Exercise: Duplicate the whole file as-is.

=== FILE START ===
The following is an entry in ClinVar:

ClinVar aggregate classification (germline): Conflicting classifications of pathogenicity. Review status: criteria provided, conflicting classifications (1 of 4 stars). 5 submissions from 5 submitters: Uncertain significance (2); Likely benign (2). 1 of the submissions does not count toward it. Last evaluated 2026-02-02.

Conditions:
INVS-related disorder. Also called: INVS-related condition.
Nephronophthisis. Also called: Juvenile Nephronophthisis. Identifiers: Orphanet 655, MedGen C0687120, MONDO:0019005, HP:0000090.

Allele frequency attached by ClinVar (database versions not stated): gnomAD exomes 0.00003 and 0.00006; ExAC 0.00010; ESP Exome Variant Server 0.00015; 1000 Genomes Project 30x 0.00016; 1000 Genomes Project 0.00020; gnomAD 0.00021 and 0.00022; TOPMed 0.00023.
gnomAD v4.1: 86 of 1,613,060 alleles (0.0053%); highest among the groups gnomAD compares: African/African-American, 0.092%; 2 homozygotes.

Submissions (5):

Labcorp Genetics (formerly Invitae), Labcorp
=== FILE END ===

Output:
The following is an entry in ClinVar:

ClinVar aggregate classification (germline): Conflicting classifications of pathogenicity. Review status: criteria provided, conflicting classifications (1 of 4 stars). 5 submissions from 5 submitters: Uncertain significance (2); Likely benign (2). 1 of the submissions does not count toward it. Last evaluated 2026-02-02.

Conditions:
INVS-related disorder. Also called: INVS-related condition.
Nephronophthisis. Also called: Juvenile Nephronophthisis. Identifiers: Orphanet 655, MedGen C0687120, MONDO:0019005, HP:0000090.

Allele frequency attached by ClinVar (database versions not stated): gnomAD exomes 0.00003 and 0.00006; ExAC 0.00010; ESP Exome Variant Server 0.00015; 1000 Genomes Project 30x 0.00016; 1000 Genomes Project 0.00020; gnomAD 0.00021 and 0.00022; TOPMed 0.00023.
gnomAD v4.1: 86 of 1,613,060 alleles (0.0053%); highest among the groups gnomAD compares: African/African-American, 0.092%; 2 homozygotes.

Submissions (5):

Labcorp Genetics (formerly Invitae), Labcorp